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Gail Lenters

2018 Georgina Honouree

Many caring people heroically rescue and transport broken and suffering wild lives to Shades of Hope Wildlife Refuge for care, including firemen, construction workers, grandmothers and other. Gail Lenters’ inspiration comes from such individuals.

On January 1st, 2017 Shades of Hope released a juvenile bald eagle out over Roches Point on Lake Simcoe. He had been hit by a car and suffered head trauma. After recovering, he was returned to the open skies of his home area. As they watched spellbound, another eagle swooped across the lake, calling to its missing sibling. Responding to each other in what appeared to be excitement, they claimed the cold winter drafts together over the icy water.

Gail was always driven to work hard and wasted no opportunity. Taught from an early age that there is never “nothing to do,” she was challenged daily to accomplish, learn, and achieve. Gail also learned that kindness and responsibility must be considered in every decision; both are in short supply in our world, but for Gail they are front and centre.

Gail’s successful print management business has allowed her to express her sense of responsibility and give back to the community through her charity and raison d’être, Shades of Hope. Value can only be recognized by those who are willing to learn and accept their position of duty in society. Looking at long-term strategies is wise too, ensuring our businesses are viable down the road and our communities are healthy and self-sustaining for our families, employees, and businesses. In Gail’s view, the evaluation of this should be a continual process.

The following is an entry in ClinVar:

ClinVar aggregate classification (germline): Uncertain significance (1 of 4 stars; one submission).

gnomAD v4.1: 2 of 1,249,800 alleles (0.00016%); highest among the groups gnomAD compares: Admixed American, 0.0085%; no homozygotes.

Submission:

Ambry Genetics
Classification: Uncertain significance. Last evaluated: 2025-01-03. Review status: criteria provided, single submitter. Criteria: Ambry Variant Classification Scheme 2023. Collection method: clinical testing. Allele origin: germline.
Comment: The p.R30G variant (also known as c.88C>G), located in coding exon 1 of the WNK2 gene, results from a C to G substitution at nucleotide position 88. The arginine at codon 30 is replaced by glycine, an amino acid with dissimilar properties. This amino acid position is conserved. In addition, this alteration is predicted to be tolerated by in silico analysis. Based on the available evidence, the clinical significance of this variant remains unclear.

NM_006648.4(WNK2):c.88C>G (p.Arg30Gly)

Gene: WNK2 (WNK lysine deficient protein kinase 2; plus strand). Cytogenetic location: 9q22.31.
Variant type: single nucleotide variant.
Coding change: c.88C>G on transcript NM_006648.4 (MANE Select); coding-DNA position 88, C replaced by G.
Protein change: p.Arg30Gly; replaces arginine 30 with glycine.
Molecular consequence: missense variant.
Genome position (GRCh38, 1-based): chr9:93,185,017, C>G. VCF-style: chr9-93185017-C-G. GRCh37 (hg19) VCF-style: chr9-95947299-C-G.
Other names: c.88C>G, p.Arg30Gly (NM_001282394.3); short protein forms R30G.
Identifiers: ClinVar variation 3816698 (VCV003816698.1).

The unexpected reward for Gail comes in the form of educational opportunities. Annually she provides an internship program geared towards university students studying conservation, wildlife biology, veterinarian sciences, etc. She has also gladly supported applications for career positions in conservation projects and other animal care facilities.

Gail is thrilled to see that charitable giving is now part of the curriculum in our schools. Our future is in the hands of our youth, and we need to teach our young people kindness and responsibility. Giving back should be a natural progression of maturity. It is meaningful, fulfilling, rewarding, and something everyone can do. Mow a senior’s lawn, volunteer your time. Opportunities are endless.

Although her primary focus remains Shades of Hope and its 4,000 patients each year, Gail supports other wildlife rehabilitation centres and is also interested in promoting medical training for wildlife workers. Still working full time to support her passion, Gail hopes to eventually retire to devote her complete energy to wildlife care.

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